Wednesday, 20 October 2010

Expats Should Register at Hospital In Saudi Arabia

One thing that expats should do as soon as possible after arriving in Saudi Arabia is to register at their hospital of choice.  And ensure that your employer has sorted out your medical insurance.  Here’s a story from Arab News:
Payment first, treatment next
Published: Oct 4, 2010 23:47 Updated: Oct 4, 2010 23:47

RIYADH: Bank officials and customers were perplexed when an ambulance with sirens blaring and lights flashing rushed to the parking lot of a local bank.

Nurses then disembarked along with a man in a stretcher; the entire group then entered the bank. Onlookers were left confused and thought paramedics had mistaken the hospital for a bank.

This was, it later transpired, not the case. The man had fallen extremely ill, but the hospital had refused him treatment without advance payment. The man then requested the hospital staff to take him to the bank to withdraw money and pay for his treatment, Shams newspaper reported.
Rumor has it that if you rock up sick to a hospital in Riyadh, and you are not registered at that particular institution, they will not let you see a doctor till the paperwork is done.  This sounds fairly normal really, I mean anytime I visit a doctor for the first time, they ask me to fill in a form while I wait for my appointment.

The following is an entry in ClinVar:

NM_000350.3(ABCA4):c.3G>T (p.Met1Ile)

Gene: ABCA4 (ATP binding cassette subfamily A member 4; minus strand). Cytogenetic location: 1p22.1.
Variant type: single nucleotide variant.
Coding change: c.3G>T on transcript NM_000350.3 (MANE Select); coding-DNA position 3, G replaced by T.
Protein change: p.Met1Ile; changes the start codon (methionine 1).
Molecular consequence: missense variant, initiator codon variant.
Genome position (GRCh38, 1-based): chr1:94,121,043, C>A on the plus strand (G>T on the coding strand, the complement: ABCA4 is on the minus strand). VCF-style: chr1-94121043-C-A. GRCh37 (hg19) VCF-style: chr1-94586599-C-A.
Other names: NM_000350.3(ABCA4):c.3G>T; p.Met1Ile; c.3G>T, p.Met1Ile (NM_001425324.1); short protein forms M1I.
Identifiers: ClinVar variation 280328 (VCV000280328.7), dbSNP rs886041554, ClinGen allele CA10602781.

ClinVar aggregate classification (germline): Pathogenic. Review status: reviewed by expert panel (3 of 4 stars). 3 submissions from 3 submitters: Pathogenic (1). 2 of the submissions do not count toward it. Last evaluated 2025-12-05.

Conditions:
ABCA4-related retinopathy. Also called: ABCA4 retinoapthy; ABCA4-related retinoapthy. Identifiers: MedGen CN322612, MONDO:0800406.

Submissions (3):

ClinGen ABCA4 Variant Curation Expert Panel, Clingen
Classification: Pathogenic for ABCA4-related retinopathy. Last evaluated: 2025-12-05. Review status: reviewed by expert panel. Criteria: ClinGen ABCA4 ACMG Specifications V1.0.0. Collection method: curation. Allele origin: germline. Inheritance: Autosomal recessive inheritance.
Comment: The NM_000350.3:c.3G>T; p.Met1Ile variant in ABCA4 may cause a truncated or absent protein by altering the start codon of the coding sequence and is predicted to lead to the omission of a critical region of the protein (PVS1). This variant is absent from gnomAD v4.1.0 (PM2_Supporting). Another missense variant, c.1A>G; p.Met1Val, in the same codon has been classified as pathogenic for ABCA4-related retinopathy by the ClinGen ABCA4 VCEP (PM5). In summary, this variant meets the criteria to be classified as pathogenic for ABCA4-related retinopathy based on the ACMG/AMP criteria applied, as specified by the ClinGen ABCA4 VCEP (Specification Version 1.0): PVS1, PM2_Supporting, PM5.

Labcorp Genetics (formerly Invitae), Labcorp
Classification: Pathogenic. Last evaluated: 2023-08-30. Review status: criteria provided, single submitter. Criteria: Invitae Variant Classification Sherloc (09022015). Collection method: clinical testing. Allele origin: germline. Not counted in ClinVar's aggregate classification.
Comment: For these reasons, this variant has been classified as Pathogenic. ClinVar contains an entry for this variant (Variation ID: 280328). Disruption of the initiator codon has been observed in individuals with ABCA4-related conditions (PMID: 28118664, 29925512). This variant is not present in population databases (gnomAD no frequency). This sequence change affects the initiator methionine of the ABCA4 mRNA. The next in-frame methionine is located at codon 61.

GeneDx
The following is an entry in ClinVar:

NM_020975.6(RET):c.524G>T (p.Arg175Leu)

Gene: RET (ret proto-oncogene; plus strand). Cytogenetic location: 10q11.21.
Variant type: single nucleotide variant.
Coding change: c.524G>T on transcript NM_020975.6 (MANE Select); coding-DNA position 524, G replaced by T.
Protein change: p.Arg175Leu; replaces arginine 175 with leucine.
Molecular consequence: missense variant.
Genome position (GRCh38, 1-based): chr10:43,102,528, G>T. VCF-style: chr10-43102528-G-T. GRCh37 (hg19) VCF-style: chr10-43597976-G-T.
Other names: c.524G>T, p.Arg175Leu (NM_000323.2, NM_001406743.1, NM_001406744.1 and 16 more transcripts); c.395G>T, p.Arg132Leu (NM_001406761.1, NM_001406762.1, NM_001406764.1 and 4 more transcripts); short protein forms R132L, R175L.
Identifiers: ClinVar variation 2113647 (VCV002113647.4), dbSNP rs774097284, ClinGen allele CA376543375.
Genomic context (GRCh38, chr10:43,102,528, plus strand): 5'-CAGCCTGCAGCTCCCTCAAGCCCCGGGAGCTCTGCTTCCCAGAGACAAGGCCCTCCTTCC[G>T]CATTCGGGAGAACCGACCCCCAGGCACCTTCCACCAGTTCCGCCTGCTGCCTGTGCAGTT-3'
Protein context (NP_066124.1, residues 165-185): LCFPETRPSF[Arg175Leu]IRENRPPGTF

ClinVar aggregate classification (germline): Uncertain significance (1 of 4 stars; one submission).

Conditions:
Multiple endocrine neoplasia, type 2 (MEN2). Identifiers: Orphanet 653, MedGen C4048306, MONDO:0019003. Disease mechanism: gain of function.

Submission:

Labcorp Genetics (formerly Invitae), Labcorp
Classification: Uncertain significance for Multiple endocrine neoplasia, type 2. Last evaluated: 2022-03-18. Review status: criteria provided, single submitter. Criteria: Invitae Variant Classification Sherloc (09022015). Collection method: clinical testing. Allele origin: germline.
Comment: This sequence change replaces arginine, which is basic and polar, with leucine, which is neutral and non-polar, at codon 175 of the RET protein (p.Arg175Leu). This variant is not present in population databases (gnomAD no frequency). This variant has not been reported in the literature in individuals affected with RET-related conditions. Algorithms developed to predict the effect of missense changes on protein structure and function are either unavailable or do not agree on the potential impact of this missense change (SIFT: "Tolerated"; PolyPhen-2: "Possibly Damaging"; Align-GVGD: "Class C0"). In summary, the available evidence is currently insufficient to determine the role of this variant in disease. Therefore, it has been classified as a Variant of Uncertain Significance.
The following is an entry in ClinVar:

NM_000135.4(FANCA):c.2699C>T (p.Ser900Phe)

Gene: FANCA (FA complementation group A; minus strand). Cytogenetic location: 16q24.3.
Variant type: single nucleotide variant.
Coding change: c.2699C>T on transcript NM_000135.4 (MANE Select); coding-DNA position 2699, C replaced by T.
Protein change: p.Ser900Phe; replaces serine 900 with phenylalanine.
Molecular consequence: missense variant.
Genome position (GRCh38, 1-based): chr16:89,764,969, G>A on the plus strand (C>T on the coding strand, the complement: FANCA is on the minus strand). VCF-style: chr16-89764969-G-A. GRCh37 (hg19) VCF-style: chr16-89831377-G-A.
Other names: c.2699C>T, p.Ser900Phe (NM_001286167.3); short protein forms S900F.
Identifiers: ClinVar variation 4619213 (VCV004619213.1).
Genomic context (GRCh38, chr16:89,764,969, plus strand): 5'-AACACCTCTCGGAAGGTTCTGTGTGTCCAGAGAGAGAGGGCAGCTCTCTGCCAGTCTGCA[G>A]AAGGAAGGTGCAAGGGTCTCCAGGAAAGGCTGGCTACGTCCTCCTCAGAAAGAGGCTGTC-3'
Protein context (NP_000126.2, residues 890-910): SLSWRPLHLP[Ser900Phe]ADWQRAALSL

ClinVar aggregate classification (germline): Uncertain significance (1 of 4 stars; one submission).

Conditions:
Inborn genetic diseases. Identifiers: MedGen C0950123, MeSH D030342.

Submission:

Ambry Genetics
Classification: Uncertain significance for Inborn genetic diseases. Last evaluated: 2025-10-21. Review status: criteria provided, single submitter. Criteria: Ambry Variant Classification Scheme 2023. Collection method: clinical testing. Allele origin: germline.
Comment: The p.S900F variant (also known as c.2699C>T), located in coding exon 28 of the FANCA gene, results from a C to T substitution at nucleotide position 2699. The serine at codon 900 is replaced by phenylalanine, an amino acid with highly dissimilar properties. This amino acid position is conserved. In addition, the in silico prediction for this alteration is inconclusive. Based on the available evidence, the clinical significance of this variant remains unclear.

But this is Riyadh!

The compound ladies told me that the administrative processes in this region are elephants, really big, old elephants, and the ‘care factor’ about your situation is usually non-existent (What, in a hospital they don’t care? Apparently not in admin), so you’re pretty much guaranteed you will be hanging around the waiting room for awhile.

The idea of suffering immeasurable pain or discomfort and being held up at reception while clerks loaf around with the ‘Going slow and loving it’ button on is not really a situation that I’d like to be in.

They recommended that I make an appointment at the hospital for a checkup so that I can get registered before illness strikes.  They also said take a good book and a huge does of patience – the wait can be long.

The other option is that Glenn can go to the hospital and, being my husband, he can register both of us. This means the hospital will have a file in my name, but it’s empty – no BP, Temp, Heart rate or medical history. They’ll have to wait till I arrive, unwell, to fill in that info.  That doesn't really strike me as a good plan either, but apparently that's the one he has opted for, primarily because of all that expat advise.